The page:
In recent years, more and more South Carolina employers are choosing to include arbitration agreements in the employment contracts they offer. However, too many people choose to sign their offered contracts without truly understanding the significance of arbitration and which rights they are signing away. If you have questions or concerns, contacting an employment discrimination attorney can help.
Pros And Cons
Arbitration is a type of alternative dispute resolution (ADR) where instead of going to court, two parties submit their dispute to an arbitrator, who is a neutral third party. In South Carolina, arbitration agreements are generally seen as “valid, enforceable, and irrevocable,” except for employment agreements. These can sometimes fall under that chapter of law if designed that way, but do not have to, and there are specific rights that cannot be bargained away by either party regardless. In other words, employment agreements are more open to interpretation than most.
There are positives and negatives to using arbitration as a method of dispute resolution as opposed to going to court. Arbitration is usually much less formal than court proceedings, and very often will be concluded much more quickly than a lawsuit that can drag on for months (which in turn can save you money). However, arbitration rulings generally cannot be appealed, and in arbitration, discovery is much more limited, which can hurt your case.
You Cannot Sue
The most important negative when it comes to employment arbitration agreements is that if you accept the agreement, you no longer have any right to sue your employer in court, for any reason. Arbitration is intended to take the place of filing a lawsuit. At least in theory, it is quicker, cheaper, and just as fair to the parties. However, this can be a very rude awakening for an employee who perhaps does not read what they are signing very clearly.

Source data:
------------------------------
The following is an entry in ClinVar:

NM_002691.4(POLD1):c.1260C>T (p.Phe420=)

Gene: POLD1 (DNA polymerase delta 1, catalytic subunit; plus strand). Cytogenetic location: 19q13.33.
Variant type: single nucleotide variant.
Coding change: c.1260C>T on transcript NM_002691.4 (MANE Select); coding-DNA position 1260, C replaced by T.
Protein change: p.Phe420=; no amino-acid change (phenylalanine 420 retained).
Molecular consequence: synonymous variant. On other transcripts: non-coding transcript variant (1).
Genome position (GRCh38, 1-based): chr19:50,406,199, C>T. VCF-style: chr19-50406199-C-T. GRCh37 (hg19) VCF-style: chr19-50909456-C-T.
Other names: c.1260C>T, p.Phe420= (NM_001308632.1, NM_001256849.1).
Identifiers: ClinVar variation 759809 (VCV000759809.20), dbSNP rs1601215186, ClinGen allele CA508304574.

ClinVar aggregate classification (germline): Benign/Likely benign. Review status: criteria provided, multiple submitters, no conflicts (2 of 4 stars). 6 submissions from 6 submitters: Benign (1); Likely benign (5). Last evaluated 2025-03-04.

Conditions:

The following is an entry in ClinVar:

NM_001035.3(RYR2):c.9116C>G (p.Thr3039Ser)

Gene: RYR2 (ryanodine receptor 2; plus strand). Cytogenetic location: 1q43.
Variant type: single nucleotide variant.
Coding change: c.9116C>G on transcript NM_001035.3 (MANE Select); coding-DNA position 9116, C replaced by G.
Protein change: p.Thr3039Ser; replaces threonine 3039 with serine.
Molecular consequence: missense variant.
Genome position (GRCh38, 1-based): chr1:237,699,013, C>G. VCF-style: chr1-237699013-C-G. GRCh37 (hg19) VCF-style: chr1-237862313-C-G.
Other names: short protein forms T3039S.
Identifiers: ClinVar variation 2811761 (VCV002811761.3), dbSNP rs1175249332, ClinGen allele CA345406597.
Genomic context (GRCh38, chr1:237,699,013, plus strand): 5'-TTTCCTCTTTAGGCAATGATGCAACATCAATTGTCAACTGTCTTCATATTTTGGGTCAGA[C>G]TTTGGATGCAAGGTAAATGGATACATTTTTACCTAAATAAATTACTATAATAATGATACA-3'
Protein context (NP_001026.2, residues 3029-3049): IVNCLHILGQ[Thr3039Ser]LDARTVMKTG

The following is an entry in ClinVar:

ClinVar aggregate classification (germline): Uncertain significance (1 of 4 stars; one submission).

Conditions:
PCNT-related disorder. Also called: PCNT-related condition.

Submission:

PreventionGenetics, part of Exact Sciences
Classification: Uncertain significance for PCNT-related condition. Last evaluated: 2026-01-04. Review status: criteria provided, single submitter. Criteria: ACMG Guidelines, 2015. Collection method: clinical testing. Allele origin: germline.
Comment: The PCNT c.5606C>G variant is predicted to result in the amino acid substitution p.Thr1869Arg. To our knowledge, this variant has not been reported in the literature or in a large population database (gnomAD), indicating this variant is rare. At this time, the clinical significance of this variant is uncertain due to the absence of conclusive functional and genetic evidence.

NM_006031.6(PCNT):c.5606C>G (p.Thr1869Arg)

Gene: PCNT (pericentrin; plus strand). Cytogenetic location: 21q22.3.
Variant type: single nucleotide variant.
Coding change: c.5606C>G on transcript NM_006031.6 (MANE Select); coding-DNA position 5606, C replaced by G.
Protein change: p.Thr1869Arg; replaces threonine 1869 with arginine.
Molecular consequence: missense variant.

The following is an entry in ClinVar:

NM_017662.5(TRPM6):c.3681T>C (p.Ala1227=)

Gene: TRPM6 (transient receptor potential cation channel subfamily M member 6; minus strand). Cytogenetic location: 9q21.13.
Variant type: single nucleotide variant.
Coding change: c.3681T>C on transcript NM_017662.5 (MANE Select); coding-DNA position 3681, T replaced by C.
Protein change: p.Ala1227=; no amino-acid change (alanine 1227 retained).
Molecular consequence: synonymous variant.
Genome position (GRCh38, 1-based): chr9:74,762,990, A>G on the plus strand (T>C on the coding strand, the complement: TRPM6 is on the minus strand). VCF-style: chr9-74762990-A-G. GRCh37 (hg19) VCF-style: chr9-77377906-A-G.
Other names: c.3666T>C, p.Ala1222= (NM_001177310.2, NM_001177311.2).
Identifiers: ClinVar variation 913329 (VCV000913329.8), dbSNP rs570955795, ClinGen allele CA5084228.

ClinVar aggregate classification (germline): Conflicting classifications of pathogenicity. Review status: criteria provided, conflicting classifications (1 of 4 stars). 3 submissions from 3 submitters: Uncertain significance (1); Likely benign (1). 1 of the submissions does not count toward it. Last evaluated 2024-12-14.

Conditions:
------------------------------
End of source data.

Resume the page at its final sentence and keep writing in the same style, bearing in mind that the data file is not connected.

It is important to keep in mind that even if you sign an arbitration agreement with your employer, it only covers legal action between you and them. You may still file a charge with the South Carolina Human Affairs Commission (SCHAC) or the Equal Employment Opportunity Commission (EEOC), because this is not classified as legal action. Rather, these charges are seen as administrative or civil charges. Also, if the agency decides to investigate, they may then file suit against your employer on your behalf if it is seen as necessary.
Call A South Carolina Employment Discrimination Lawyer
More and more South Carolina employers are choosing to include arbitration agreements in the employment contracts they offer. While arbitration agreements may pose serious issues for employees, they are still popular. If you are being asked to sign one, calling a South Carolina employment discrimination attorney for guidance may be a good idea. Attorney A. Christopher Potts and the firm of Hitchcock & Potts are ready and willing to help you with your case. Contact our offices today to set up a consultation.